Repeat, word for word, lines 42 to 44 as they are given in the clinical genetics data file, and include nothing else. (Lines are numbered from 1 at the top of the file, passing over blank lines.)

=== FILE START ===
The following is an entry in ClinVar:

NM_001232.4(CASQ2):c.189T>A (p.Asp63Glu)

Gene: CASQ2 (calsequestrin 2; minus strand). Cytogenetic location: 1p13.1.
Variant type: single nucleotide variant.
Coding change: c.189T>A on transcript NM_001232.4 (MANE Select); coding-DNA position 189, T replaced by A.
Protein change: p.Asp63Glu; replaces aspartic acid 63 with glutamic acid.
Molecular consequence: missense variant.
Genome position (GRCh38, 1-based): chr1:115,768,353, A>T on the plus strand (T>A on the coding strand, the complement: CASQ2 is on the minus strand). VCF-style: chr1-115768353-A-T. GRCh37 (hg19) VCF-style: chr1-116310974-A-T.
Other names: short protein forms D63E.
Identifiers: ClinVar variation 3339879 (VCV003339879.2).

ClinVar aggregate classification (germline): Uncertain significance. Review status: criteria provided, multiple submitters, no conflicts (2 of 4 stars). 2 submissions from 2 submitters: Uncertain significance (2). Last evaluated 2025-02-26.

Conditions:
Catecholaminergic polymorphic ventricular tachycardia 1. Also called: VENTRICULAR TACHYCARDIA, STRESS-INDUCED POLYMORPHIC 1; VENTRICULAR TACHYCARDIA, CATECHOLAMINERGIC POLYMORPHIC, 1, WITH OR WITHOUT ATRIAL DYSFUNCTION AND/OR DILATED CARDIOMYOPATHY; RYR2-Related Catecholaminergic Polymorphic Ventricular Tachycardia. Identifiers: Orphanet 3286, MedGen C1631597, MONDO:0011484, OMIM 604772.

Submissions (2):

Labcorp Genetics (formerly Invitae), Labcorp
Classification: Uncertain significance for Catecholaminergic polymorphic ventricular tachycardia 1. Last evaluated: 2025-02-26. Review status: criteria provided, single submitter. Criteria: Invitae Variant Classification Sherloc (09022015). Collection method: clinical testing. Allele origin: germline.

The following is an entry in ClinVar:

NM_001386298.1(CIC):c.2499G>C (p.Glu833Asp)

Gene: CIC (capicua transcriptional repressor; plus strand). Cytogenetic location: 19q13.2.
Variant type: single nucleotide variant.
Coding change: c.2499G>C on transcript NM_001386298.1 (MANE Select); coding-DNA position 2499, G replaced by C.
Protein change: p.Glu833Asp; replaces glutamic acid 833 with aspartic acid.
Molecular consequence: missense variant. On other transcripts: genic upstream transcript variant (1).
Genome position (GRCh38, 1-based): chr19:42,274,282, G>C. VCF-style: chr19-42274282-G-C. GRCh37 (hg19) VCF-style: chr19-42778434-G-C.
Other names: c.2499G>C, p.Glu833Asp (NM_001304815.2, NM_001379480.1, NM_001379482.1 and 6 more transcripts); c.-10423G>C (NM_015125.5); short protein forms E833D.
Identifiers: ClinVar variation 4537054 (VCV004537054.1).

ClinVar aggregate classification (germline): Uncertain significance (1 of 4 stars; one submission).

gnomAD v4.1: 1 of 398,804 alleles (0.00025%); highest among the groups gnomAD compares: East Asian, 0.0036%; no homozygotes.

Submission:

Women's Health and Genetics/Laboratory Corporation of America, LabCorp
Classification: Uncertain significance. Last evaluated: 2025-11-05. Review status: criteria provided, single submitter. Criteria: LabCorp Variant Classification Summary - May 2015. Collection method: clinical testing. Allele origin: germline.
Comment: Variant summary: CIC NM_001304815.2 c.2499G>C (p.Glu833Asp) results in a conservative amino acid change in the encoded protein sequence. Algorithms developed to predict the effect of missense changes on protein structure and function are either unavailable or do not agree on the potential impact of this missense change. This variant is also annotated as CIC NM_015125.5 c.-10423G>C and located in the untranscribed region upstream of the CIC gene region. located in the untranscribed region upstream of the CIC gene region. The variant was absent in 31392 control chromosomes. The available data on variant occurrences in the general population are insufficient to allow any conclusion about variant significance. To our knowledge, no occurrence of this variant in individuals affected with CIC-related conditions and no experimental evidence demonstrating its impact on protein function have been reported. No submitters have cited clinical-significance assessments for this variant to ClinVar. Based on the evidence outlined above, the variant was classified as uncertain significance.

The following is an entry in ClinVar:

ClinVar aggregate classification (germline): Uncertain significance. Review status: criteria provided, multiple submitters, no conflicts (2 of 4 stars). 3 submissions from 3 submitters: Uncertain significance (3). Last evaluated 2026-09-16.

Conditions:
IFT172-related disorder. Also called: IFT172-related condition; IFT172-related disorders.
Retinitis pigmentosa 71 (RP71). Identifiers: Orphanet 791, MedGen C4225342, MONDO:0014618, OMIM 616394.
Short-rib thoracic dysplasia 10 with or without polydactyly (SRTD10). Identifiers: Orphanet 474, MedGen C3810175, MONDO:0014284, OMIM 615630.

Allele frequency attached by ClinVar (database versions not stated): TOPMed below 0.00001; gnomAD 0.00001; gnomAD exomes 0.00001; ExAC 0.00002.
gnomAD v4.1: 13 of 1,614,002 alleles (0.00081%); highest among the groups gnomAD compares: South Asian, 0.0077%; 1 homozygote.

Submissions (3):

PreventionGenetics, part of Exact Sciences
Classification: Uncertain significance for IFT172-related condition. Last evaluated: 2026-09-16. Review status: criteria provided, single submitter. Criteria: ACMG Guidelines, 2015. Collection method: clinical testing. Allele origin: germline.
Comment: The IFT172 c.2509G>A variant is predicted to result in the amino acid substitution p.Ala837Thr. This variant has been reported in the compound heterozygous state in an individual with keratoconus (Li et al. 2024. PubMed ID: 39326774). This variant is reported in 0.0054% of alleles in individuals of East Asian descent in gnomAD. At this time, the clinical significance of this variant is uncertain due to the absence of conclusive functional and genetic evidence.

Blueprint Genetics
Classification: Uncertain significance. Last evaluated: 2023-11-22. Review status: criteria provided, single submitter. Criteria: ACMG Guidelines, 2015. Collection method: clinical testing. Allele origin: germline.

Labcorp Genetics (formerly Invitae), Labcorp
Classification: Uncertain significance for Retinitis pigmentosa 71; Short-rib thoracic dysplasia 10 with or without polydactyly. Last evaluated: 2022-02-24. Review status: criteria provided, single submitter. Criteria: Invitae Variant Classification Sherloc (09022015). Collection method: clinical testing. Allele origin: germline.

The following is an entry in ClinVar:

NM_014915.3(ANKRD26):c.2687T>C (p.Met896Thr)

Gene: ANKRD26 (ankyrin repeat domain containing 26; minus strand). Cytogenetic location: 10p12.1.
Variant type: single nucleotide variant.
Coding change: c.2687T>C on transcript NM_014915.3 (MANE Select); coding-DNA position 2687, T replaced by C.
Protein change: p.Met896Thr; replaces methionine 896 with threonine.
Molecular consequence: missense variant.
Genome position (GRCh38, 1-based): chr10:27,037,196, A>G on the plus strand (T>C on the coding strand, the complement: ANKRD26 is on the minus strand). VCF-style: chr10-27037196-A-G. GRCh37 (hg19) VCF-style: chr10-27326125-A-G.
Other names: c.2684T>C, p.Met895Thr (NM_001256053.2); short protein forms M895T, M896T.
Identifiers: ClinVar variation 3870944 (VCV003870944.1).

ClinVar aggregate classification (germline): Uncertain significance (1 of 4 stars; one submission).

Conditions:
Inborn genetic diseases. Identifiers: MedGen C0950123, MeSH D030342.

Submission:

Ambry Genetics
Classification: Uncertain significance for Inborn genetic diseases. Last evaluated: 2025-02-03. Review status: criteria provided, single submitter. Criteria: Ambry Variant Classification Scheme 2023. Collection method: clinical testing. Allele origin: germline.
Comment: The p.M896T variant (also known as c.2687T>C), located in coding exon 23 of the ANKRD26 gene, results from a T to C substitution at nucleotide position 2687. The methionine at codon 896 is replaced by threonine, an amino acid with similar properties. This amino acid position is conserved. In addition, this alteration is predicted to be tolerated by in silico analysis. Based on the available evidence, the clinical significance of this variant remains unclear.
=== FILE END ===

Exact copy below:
PreventionGenetics, part of Exact Sciences
Classification: Uncertain significance for IFT172-related condition. Last evaluated: 2026-09-16. Review status: criteria provided, single submitter. Criteria: ACMG Guidelines, 2015. Collection method: clinical testing. Allele origin: germline.
Comment: The IFT172 c.2509G>A variant is predicted to result in the amino acid substitution p.Ala837Thr. This variant has been reported in the compound heterozygous state in an individual with keratoconus (Li et al. 2024. PubMed ID: 39326774). This variant is reported in 0.0054% of alleles in individuals of East Asian descent in gnomAD. At this time, the clinical significance of this variant is uncertain due to the absence of conclusive functional and genetic evidence.